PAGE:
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  • Pittsburgh Steelers: Finger Should Point at Running Game Rather Than Defense by David Daniels

Troy Polamalu and James Harrison will be back.


While the Pittsburgh Steelers' defense isn't living up to its prestigious reputation, the return of two former Defensive Players of the Year in Polamalu and Harrison are sure to resurrect its supremacy. You can't be as optimistic about a ground-game turnaround, though.

Through three weeks, Pittsburgh's offense has only rushed for 195 yards. That's the third-worst total in the NFL.

Sure, like the defense, the Steelers rushing attack is without key personnel in Rashard Mendenhall. But there's without a doubt a larger drop off from Polamalu and Harrison to Ryan Mundy and Chris Carter than there is from Mendenhall to Isaac Redman. After all, Redman actually averaged more yards per carry than Mendenhall each of the past three seasons.

Of course, according to Mendenhall, there isn't even a problem with Pittsburgh's ground game. Alan Robinson of the Pittsburgh Tribune-Review reported that Mendenhall said this week:

"I don't think (the running game) is too much different than it's been. It might be perceived that we're struggling, and it's not the case. It's a different offense, we've got some different guys, and we're trying to figure out how to put it together."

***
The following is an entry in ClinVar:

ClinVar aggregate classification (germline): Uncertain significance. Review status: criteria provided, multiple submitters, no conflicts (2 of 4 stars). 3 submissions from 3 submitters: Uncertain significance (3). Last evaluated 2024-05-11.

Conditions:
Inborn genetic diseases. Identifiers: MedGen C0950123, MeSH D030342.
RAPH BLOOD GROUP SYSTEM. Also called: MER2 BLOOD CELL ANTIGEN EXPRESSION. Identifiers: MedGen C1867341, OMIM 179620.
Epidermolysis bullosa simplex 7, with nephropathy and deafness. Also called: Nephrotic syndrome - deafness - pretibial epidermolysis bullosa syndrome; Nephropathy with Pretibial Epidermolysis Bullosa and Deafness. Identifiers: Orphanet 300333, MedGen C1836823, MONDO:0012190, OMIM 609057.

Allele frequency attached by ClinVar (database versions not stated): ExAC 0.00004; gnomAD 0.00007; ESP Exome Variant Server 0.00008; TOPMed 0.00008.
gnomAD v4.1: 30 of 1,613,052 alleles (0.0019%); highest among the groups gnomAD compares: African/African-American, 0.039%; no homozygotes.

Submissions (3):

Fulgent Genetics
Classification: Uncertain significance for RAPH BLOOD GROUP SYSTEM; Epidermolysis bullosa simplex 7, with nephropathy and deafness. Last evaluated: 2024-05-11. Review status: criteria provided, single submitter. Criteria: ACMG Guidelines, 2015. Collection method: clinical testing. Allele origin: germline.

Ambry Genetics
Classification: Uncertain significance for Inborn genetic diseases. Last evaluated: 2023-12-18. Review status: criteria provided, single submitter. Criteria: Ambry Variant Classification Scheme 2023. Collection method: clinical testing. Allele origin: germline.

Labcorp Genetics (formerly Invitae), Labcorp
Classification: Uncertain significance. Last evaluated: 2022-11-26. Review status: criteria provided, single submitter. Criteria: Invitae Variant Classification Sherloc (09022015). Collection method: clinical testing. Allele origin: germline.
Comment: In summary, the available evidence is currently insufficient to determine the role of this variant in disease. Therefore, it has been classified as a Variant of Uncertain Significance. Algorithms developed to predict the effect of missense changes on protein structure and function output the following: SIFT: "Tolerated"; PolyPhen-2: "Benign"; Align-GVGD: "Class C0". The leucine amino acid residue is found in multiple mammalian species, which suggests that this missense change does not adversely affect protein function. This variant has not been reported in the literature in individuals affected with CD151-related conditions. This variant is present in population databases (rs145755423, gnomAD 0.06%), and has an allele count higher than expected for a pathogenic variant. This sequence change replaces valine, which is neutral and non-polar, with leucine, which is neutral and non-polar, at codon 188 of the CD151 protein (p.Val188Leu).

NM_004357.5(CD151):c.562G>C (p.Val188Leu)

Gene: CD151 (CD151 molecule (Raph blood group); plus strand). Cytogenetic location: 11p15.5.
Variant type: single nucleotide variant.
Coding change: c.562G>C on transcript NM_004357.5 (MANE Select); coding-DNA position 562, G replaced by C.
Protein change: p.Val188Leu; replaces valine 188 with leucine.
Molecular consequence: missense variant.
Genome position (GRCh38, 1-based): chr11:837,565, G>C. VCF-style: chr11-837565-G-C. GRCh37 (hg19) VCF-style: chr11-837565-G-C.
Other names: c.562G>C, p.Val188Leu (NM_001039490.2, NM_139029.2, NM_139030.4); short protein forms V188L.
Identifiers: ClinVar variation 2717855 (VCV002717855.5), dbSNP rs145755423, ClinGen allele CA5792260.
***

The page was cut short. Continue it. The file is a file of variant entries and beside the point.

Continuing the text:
It's not the case, huh? So 2.64 yards per carry is not "too much different than it's been"? That's why, according to the Pittsburgh Tribune-Review, the Steelers are off to their worst start rushing the football in the last 62 years.

Mendenhall's return will help. David DeCastro's return, whenever that is, will help. But it doesn't take a rocket scientist to see that something is detrimentally wrong with Pittsburgh's running game.

When Todd Haley has had his hands on a pass-first offense-which he didn't on the Kansas City Chiefs and has on the Steelers-his Plan B, to run the football, has never been an explosive one.

In 2007 on the Arizona Cardinals, Edgerrin James failed to rush for an average of 4.0 yards per game in Haley's system. He couldn't do it the next year either. And he split time with a halfback in Tim Hightower who finished the 2008 campaign with an average of 2.8 yards a pop.

One would think a ground game, while lacking yards in quantity, should be able to gain quality yards in complement to Haley's top-notch air attack. Ben Roethlisberger recording an average passer rating of 109.2, in theory, should back safeties off and open up running lanes. That has yet to happen, though-this season or any other in which Haley was pass-happy.

Other than injuries, who knows what's stopping Pittsburgh's rushing attack from being the threat it's been in the past? One thing is for certain, though, 2.64 yards per carry won't bring Lombardi Trophy No. 7 to the Steel City.

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